So a couple of months ago I wrote about Hltuuwis (Heceta Head) and the Siuslaw and Alsea stories about it. I found yet another Alsea version of the story in Harrington’s notes – this one told by Alsea man John Albert who said he learned this version from William Smith. Smith was also Alsea and was also fluent in the Siuslaw/Lower Umpqua language – he and his wife Louisa Smith (mother of Spencer Scott, who was one of JP Harrington’s Siuslaw/Lower Umpqua informants) worked with Leo Frachtenberg to record Lower Umpqua texts.
Albert did not know the Siuslaw language, so all place names here are in Alsea; my own notes for clarification are in square brackets:
William Smith used to tell a story that the people all came together at hltawáisky (where the [Heceta] lighthouse is now), the chief gathered the first people together there (not the kind of people who are living there now), they come together & they had a good time, danced, and elk horn was lying there, and the grizzly bear put these elkhorns on his head together with feathers & wanted to kill people with it, & they told him: no, it’s not good on you, take it off! So he did.
He took it off & he put it on elk, & elk started to fight them little trees, and the elk then suddenly beat it to the woods, & is there yet.
And the frogs & mice all made the bank slick, and the grizzly bear tried to climb out & kept slipping back (this place was on the north bank), and so the grizzly bear swam down the creek & people threw spear at him & the spear stuck as a rock in the ocean at the mouth of that little creek [meaning Cape Creek, the ‘spear rock’ are the offshore rocks at Heceta].
And the chief of the tribe tsxátxatsayam stslo (where Cady lives now [apparently somewhere in vicinity of Waldport]) told the man who lived there: Watch out, for grizzly bear is swimming he is coming. Wren made ice in front of that man’s house and sure enough the old bear tried to come in & every time he tried to go ashore, he could not make it for the ice, would slip back. Only in front of that man’s house did Wren leave an iceless gap. So Grizzly came as here there, and entered the house, & said: Build a fire quick, I’m cold. And sure he made a fire & the Grizzly bear lay by the fire asleep, with his mouth wide open. The man had time to think over carefully: What am I going to do with him.
The man ran to Yákayak (at the south end of the spit by Yáhatch) & got some pitch, & on reaching the house again, boiled it on the fire. The Grizzly awoke a moment. Grizzly woke up and said: What are you doing with that pitch.
I am cooking some kind of eats, so we can eat when you want to.
Grizzly went to sleep again. Then the man poured the hot pitch in Grizzly’s mouth. Grizzly flopped around and in doing so busted in one side of the old man’s house. (This is still to be seen as a soft rock formation right straight in front of Cady’s house.) (That is why the place there tsqáqayutslo, because the place looks like a big hat). And the man (illegible) and butchered the old Grizzly Bear now, & threw the piece every wheres; hair, bones, heart, where the give give the hear, were lots of people, where he gave his bones were stout people, where he gave the heart, kind of crooked people. And he saved the lights [guts] for himself – that’s why the Alseas are no good, because he kept the lights to become they.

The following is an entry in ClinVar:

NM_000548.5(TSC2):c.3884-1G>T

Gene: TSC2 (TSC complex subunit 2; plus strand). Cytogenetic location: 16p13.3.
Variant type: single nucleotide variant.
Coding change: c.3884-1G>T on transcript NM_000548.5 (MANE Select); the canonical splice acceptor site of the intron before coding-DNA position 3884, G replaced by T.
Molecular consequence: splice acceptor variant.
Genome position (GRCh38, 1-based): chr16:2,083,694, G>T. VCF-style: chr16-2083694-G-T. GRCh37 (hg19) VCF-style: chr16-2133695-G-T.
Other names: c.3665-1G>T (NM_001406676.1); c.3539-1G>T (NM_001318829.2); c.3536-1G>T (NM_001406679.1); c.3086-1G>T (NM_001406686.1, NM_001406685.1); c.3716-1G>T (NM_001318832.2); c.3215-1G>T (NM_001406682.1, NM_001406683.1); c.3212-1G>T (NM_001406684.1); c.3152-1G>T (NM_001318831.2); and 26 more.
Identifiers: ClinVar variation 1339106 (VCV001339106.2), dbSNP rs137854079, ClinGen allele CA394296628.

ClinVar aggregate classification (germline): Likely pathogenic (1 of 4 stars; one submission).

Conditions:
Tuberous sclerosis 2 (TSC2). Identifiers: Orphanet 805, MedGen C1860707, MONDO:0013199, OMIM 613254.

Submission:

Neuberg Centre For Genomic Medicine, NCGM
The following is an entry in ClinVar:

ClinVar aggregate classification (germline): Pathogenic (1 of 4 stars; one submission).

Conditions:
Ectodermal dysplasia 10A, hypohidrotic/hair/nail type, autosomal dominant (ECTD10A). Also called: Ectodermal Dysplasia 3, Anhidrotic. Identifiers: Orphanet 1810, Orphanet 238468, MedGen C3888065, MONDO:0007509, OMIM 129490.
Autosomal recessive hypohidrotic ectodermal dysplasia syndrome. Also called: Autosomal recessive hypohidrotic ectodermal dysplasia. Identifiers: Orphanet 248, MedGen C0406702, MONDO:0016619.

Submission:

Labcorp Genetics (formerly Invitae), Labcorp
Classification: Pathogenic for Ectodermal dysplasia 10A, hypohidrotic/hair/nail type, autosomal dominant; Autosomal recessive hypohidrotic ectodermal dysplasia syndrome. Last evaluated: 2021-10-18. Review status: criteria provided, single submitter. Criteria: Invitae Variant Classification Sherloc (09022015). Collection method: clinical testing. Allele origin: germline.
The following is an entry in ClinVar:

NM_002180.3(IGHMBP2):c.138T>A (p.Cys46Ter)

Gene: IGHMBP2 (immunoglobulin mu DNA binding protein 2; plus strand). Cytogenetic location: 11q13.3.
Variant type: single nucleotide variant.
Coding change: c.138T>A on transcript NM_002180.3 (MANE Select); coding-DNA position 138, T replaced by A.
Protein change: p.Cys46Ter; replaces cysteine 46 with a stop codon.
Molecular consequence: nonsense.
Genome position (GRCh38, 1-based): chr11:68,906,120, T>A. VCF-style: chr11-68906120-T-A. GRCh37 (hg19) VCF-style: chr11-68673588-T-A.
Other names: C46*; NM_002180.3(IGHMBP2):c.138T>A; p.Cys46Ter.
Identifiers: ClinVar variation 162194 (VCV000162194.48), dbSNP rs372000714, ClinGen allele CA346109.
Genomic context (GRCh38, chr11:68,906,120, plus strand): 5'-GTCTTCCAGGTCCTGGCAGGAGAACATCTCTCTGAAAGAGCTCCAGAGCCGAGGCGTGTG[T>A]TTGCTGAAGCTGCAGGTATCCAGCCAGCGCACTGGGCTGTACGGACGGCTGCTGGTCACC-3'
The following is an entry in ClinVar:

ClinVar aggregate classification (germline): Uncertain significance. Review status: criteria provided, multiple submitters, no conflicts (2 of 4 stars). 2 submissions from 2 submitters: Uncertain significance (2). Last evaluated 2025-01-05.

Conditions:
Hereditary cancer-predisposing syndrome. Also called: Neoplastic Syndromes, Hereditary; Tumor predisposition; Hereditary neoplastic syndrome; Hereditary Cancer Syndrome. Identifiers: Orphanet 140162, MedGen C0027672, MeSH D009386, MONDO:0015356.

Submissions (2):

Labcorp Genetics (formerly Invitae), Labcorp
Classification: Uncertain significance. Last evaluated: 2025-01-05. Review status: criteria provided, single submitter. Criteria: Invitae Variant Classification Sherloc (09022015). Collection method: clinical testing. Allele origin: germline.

In some respects this story is like other Alsea versions – one Grizzly Bear (versus the five in the Siuslaw version), it begins with a dance and only the ‘tasty’ prey animals (elk and deer) look good with horns, and Wren is a man (versus a woman in the Siuslaw version).
The last few lines remind me of another story – where the body parts of the dismembered Grizzly become, eventually, different tribes. I can’t recall seeing this in other recorded Alsea stories (though it may be there & I’ve missed it), but it is very reminiscent of a story Jim Buchanan told to Frachtenberg about a man being killed and his body parts became different tribes – the Coos came from the hair because we were numerous, the ‘Siletz’ (meaning, Athabaskans to the south) came from the blood because they were warlike. There are quite a number of repeated images, themes and scenes that appear in the stories of many western tribes, sometimes retold in interesting and surprising ways. Sometimes I am surprised at how far these stories travelled. Recently I stumbled upon a story from the Ahwanee of Yosemite Valley that was very similar in many ways to the Coos story ‘Black Bear and Grizzly Bear’ (and which I’ve also seen versions of among the Clackamas, Takelma and Klamath). Since some of these stories are spread over such a wide geographic area, it makes me think they may be quite old stories to have travelled so far. Also, all these tribes are proposed to be part of the Penutian language phylum – perhaps it’s roots go back a very long way into the history of Penutian languages. I don’t know if this image of “animal/person killed and body parts become tribes” is as old or widespread as the variations of “Grizzly and Black Bear” but it does seem to have been current among the Coos and Alsea people.